Silver climbed to an all-time high as investors sought to protect their wealth against accelerating inflation and a weaker dollar. Gold also rose to a record.
Immediate-delivery silver jumped as much as 5.4 percent to $49.79 an ounce, beating the previous peak of $49.45 in 1980, according to research company GFMS Ltd. Gold futures in New York climbed to a record for a sixth consecutive session.
Precious metals have rallied on investor speculation that central-bank programs to revive economic growth with low interest rates and increased supply of money will ignite inflation and devalue currencies including the dollar. Silver is the best performer over the past year on the Standard & Poor’s GSCI Index of 24 commodities, ahead of cotton, coffee and sugar.
“The rise has been dramatically fast,” said Peter Hickson, an analyst at UBS AG in Hong Kong. “The demand momentum is clearly with it.”
Silver for immediate delivery was at $49.1675 by 12:10 p.m. in London, rising for a ninth day and set for the longest winning run since an 11-day gain in March 2008. The futures for July delivery climbed 3.133 cents, or 6.8 percent, to $49.21 an ounce on the Comex in New York. In electronic trading, the price touched $49.845, the highest price since January 1980, the year futures reached a record $50.35.
Gold for immediate delivery climbed as much as 0.8 percent to $1,518.32 an ounce. Gold for June delivery jumped as much as $15.40, or 1 percent, to $1,519.20 an ounce on the Comex. Spot silver has more than doubled in the past year, outpacing gains in gold and copper.
The dollar dropped against the euro on speculation that the Federal Reserve will keep borrowing costs near zero while European Central Bank officials signal further rate increases. Fed Chairman Ben S. Bernanke will hold a media conference after the Federal Open Market Committee statement on April 27 after a two-day meeting in Washington.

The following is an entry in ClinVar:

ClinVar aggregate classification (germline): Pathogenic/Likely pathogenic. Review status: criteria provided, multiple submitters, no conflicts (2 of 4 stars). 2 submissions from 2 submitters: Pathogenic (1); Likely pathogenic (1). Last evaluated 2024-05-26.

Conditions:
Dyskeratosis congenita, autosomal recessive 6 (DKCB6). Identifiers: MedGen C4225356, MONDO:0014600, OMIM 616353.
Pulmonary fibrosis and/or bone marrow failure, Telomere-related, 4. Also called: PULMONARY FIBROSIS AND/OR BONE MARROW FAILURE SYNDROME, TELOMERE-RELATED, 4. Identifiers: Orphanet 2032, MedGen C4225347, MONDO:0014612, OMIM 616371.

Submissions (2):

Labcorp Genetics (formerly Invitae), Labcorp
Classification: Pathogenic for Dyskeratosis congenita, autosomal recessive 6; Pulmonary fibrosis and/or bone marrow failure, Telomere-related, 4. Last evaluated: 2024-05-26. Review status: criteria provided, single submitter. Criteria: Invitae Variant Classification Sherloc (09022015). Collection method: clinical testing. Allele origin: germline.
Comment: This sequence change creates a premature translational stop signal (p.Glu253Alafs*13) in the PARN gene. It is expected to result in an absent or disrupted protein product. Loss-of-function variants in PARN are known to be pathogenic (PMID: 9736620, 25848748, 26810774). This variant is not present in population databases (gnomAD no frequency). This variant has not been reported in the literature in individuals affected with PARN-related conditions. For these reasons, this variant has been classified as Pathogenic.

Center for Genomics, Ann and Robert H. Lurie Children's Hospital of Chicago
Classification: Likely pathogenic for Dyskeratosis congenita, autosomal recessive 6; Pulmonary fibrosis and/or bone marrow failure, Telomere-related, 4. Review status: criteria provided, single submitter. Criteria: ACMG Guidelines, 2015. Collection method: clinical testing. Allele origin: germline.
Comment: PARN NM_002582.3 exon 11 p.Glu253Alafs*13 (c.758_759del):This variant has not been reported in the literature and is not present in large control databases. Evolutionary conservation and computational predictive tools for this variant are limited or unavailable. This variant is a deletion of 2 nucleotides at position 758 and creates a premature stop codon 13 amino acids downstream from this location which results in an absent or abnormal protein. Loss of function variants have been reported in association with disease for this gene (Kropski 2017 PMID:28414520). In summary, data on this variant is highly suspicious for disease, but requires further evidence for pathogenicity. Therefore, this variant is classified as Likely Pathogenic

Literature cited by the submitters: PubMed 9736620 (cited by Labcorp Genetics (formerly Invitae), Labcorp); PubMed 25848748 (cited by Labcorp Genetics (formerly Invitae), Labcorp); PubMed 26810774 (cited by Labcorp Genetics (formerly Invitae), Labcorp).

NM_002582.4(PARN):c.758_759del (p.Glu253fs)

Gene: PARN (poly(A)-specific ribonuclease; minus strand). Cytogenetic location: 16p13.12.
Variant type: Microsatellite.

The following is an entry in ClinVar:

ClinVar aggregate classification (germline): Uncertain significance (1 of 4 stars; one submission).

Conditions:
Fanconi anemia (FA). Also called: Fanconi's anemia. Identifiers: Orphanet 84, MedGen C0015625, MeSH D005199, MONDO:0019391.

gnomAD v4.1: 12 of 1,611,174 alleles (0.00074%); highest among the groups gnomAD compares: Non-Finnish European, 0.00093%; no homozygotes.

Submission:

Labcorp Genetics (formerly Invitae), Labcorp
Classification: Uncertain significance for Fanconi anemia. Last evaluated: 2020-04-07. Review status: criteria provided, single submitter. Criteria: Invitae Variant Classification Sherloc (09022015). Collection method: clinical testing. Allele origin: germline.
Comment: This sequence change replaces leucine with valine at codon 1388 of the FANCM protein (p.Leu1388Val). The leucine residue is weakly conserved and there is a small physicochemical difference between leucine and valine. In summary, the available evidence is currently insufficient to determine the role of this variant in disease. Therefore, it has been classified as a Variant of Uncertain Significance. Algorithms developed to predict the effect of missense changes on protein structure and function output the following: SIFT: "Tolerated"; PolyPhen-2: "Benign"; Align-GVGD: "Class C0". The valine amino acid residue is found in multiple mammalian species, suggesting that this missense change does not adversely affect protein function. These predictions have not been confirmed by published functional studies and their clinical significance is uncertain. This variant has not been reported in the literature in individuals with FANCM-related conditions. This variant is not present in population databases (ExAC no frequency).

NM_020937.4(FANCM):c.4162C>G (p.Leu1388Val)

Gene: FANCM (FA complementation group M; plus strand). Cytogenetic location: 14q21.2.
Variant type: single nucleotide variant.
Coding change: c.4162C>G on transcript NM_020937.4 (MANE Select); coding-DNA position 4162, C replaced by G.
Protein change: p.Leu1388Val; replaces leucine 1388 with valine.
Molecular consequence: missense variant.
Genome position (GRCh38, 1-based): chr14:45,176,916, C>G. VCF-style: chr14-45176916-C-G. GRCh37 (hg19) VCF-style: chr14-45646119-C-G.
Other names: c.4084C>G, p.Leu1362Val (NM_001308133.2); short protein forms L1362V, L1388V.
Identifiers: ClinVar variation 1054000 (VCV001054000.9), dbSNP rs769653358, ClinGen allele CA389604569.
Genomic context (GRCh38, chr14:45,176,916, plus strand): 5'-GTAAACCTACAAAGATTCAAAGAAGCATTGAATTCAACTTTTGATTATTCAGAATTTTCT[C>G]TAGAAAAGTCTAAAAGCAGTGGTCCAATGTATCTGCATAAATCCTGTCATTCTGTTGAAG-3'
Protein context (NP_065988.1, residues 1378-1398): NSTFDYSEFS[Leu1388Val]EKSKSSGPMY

“Silver in the long run really will end up in a bloodbath, but in the short term the market loves it,” Dominic Schnider, director for wealth management research at UBS, said in a Bloomberg Television interview today. The commodity’s so-called relative-strength index, which may point to a decline when it’s more than 70, was over 90 today, according to Bloomberg data.
Investment demand for silver climbed 40 percent to a record in 2010 and fabrication use jumped to a 10-year high, GFMS said in an April report published by the Washington-based Silver Institute. Assets held in exchanged-traded products rose to a record 15,509.54 metric tons on April 12, data compiled by Bloomberg from four providers shows.
“Silver is definitely benefiting from spillover demand from gold as a haven investment,” said Li Ning, an analyst at China International Futures (Shanghai) Co.
Silver is the precious metal that’s most used in industry, and it’s found in products from solar panels to plasma screens and chemical catalysts.
Consumer prices are accelerating from China to India as oil surged to a two-and-a-half year high after violence in the Middle East and Africa threatened to disrupt supplies. Consumer prices in China, the world’s fastest growing major economy, may rise between 5.2 percent and 5.5 percent in April, according to an April 24 report from China International Capital Corp.
Platinum for July delivery gained $18.60, or 1 percent, to $1,839.30 an ounce on the New York Mercantile Exchange. Palladium for June delivery rose $8.20, or 1.1 percent, to $777.25 an ounce.
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